It was magical!!! I had goosebumps from the moment I stepped in. The whole gallery has been devoted to the works of Andy Warhol, with over 100 pieces on display! The exhibition includes many portraits of iconic figures and celebrity friends and 5 of his most celebrated portfolios of 10.
As I don’t want to ruin all the surprise if you plan to visit the gallery, I will only speak about the works that I liked the most.

And obviously, being an animal and nature lover, my favourite work was the Endangered Species series.
This series was commissioned following a discussion with NY gallery owners Frayda and Ronald Feldman about environmental issues. The 10 prints were produced in 1983 and represent, from left to right: an African elephant, a Pine Barrens tree frog, a Siberian tiger, a San Francisco silverspot butterfly, a giant panda, a bald eagle, an orangutan, a Grévy’s zebra, a bighorn ram and a black rhinoceros.

My second favourite work was the Cowboys and Indians series.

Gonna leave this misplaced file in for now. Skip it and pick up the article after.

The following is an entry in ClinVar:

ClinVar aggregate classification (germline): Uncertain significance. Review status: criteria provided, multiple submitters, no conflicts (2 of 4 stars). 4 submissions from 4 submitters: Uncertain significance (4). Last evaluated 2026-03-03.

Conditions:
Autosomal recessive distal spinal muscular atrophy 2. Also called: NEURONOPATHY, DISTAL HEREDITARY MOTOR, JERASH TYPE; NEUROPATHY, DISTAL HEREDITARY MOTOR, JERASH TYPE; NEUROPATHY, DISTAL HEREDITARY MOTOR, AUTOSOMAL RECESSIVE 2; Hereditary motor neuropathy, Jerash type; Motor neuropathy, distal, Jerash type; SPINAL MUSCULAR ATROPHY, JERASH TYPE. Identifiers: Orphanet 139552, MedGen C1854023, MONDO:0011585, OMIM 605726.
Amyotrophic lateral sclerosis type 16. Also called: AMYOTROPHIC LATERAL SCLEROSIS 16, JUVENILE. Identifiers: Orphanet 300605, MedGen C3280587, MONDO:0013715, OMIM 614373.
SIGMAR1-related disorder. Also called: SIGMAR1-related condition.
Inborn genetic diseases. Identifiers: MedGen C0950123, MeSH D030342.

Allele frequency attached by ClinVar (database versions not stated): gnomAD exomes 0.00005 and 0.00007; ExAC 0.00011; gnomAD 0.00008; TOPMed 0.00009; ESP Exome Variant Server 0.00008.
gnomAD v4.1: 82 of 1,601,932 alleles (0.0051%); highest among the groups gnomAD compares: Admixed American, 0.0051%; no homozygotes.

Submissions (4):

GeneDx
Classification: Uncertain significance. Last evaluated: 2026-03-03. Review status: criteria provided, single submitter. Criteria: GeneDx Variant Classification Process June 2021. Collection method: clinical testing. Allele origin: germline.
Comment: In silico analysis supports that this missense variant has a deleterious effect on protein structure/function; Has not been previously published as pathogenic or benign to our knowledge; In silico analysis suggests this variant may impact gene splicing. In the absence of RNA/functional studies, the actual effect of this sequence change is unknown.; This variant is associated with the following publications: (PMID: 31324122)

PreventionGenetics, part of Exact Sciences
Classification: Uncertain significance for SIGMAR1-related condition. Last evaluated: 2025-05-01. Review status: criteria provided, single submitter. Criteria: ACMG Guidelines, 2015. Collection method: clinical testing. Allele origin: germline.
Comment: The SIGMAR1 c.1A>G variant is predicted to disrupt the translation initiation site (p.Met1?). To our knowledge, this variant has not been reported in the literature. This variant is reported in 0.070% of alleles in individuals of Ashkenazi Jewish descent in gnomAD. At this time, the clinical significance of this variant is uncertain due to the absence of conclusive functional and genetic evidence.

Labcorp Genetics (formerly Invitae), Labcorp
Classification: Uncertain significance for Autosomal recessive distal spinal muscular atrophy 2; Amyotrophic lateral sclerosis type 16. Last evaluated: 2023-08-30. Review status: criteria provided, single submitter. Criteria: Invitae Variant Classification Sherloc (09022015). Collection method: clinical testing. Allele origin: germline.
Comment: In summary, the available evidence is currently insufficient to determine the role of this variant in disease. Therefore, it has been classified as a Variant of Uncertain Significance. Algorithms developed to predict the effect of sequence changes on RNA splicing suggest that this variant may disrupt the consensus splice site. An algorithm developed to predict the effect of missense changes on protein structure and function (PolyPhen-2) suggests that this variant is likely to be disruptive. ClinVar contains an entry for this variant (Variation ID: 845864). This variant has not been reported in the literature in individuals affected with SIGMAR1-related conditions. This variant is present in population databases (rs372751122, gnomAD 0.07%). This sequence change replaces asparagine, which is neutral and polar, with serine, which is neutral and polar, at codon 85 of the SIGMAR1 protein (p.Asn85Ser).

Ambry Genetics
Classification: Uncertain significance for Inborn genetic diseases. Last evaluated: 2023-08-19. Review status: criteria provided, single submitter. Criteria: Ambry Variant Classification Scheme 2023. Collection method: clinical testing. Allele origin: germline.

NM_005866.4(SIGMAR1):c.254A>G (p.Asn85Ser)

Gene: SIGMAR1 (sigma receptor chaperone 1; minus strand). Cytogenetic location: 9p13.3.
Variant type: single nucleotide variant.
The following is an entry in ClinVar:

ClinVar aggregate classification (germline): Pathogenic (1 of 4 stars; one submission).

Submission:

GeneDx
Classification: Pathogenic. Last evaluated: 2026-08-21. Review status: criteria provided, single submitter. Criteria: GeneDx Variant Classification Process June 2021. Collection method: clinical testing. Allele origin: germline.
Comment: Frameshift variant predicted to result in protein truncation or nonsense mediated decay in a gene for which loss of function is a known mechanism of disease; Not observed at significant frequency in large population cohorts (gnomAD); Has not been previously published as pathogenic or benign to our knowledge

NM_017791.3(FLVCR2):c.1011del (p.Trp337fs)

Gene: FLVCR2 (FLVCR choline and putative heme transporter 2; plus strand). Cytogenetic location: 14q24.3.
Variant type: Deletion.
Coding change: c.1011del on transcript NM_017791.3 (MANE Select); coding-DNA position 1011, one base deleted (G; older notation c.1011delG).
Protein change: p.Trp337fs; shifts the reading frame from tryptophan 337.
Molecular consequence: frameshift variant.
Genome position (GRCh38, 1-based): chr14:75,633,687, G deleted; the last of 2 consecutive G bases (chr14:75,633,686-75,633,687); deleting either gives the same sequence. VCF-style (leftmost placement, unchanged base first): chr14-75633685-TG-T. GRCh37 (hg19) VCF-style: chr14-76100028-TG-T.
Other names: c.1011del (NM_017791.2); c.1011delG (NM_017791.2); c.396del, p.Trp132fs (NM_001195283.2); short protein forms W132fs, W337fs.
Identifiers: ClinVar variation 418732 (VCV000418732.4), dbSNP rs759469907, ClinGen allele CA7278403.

Warhol choose American heroes and entertainers such as Teddy Roosevelt and John Wayne to represent the Cowboys while he inspired himself from true Native American like Geronimo to represent the Indians.
The 10 prints were created in 1986 and represent, from let to right: a Plains Indian shield, a mother with her child, Geronimo,   an Indian head nickel, Teddy Roosevelt, John Wayne, Annie Oakley, General Custer, a Northwest coast mask and 2 Kachina dolls.

Andy Warhol Icons 1

My third favourite work is another series: the Mao.
This series was produced in 1972, inspired by the historic visit of the then US President Richard Nixon to China earlier the same year.